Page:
The strange story of sharks that lived in a golf course pond for 20 years — then vanished

close up of a bull shark underwater

Unlike many other shark species, bull sharks (Carcharhinus leucas) are able to survive in freshwater environments such as rivers. (Image credit: ullstein bild/Getty Images)

For nearly 20 years, a group of bull sharks lived in an artificial pond on an Australian golf course after having been stranded by receding floodwaters. Then, they vanished. 

A new paper published Aug. 18 in the journal Marine and Fishery Sciences chronicles the history of this unique population. 

Bull sharks (Carcharhinus leucas) are unusual in that they can live in freshwater environments and are found in rivers around the world. Although their freshwater sojourns are typically temporary, bull sharks have occasionally been trapped in freshwater environments for long periods — and apparently thrived. 

The golf course sharks were likely washed inland during periods of flooding. The Carbrook Golf Club, southeast of Brisbane, is directly adjacent to the Logan and Albert rivers. Summer storms occasionally result in rainfall that breaches the banks of these rivers, inundating the surrounding floodplain. Given that the course is less than 6.2 miles (10 kilometers) inland from the coast, it is well within the freshwater zone inhabited by bull sharks.

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The sharks ended up in the pond, which was the remnant of a sand mining operation, at some point between 1991 and 1996. During that period, three floods breached the rivers' banks and swept inland, bringing the sharks with them. When the floodwaters receded, the sharks were stranded.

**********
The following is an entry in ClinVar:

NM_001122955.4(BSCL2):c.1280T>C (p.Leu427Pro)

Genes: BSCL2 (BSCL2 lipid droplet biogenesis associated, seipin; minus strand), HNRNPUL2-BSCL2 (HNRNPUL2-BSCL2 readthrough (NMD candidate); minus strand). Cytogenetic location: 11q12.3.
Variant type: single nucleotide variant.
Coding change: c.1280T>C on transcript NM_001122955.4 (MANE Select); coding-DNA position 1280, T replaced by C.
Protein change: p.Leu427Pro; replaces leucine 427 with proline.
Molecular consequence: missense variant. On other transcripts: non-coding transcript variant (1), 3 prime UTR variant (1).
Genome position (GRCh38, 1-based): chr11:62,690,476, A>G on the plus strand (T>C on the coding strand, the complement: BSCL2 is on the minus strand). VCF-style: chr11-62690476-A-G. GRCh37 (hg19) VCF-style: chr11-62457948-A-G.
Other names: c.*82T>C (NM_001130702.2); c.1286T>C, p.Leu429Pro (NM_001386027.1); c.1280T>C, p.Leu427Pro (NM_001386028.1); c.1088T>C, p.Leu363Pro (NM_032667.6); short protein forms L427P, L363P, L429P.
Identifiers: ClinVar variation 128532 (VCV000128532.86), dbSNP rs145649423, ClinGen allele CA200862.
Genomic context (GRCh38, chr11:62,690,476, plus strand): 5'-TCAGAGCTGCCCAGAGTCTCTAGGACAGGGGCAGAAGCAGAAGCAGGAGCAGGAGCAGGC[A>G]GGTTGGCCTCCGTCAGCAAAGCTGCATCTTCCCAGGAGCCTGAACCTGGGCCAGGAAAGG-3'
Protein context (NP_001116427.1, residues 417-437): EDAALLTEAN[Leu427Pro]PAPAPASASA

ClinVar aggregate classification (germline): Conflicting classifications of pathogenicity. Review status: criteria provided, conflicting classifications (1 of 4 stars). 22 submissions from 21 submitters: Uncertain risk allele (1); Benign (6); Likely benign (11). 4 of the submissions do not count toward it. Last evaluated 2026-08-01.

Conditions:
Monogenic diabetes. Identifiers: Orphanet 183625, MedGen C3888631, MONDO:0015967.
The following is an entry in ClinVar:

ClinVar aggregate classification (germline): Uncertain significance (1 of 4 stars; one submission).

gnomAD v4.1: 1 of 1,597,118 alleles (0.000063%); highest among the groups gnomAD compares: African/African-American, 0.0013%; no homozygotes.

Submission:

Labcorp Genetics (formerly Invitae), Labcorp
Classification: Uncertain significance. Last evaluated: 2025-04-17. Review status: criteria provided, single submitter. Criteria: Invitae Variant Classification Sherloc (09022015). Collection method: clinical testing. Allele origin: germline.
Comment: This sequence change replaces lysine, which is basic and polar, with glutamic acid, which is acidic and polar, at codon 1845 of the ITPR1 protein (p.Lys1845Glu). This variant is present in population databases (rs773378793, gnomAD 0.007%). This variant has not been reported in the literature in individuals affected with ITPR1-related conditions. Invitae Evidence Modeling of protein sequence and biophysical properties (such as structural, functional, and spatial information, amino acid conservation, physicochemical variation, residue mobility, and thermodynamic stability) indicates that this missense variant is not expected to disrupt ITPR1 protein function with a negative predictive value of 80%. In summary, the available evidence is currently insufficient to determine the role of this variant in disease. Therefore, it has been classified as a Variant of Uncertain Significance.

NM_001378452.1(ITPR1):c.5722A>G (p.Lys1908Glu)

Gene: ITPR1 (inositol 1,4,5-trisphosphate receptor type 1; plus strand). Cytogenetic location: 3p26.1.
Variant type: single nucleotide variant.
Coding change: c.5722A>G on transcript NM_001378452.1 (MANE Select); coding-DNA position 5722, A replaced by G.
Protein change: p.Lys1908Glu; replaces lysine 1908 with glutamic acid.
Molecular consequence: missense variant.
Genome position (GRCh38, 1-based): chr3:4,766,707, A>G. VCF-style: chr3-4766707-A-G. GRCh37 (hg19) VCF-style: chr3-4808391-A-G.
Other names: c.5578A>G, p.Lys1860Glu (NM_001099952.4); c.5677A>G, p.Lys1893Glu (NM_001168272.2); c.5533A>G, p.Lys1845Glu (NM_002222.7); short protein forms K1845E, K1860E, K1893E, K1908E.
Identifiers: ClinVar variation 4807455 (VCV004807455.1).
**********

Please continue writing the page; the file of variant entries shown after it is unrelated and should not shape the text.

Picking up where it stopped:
They were first detected in 1996, and while the pond — which is around 2,300 feet (700 meters) long and 1,250 feet (380 m) deep — is relatively small and shallow, no formal population counts were ever established. The sharks were, however, frequently visible, often coming near the shore. Their presence was welcomed by the golf course management, and the species became a mascot for the establishment. 

The sharks were likely juveniles when they found themselves stranded but eventually grew up to 9.8 feet (3 meters) long, according to observational reports. Their feeding habits were not scrutinized, but it is likely that species that were also introduced to the pond during flooding events — such as flathead grey mullet (Mugil cephalus), Indo-Pacific tarpon (Megalops cyprinoides), mangrove red snapper (Lutjanus argentimaculatus) and yellowfin bream (Acanthopagrus australis) — provided ample sustenance.

"If sharks can get the food they need, being in these low-salinity environments can be super beneficial because there are fewer predators," Michael Heithaus, a shark biologist at Florida International University who was not involved in the study, told Live Science. "Pups in some nurseries may go years in virtually fresh water, so it isn't too surprising they survived, as long as there was plenty of food."

The sharks were last seen in 2015. Another flood in 2013 may have allowed some of the sharks to escape back into the adjacent riverways, though the paper's authors think others may have simply died and sank. One carcass was recovered by golf course staff while the sharks were still active in the pond. 

While the pond appears to be devoid of sharks now, this strange episode illustrates the adaptability of these primeval predators and their tolerance of freshwater environments. The team said the case of the golf pond sharks is the longest known example of bull sharks continuously inhabiting a low-salinity environment. 

Richard Pallardy
Live Science Contributor

Richard Pallardy is a freelance science writer based in Chicago. He has written for such publications as National GeographicScience MagazineNew Scientist, and Discover Magazine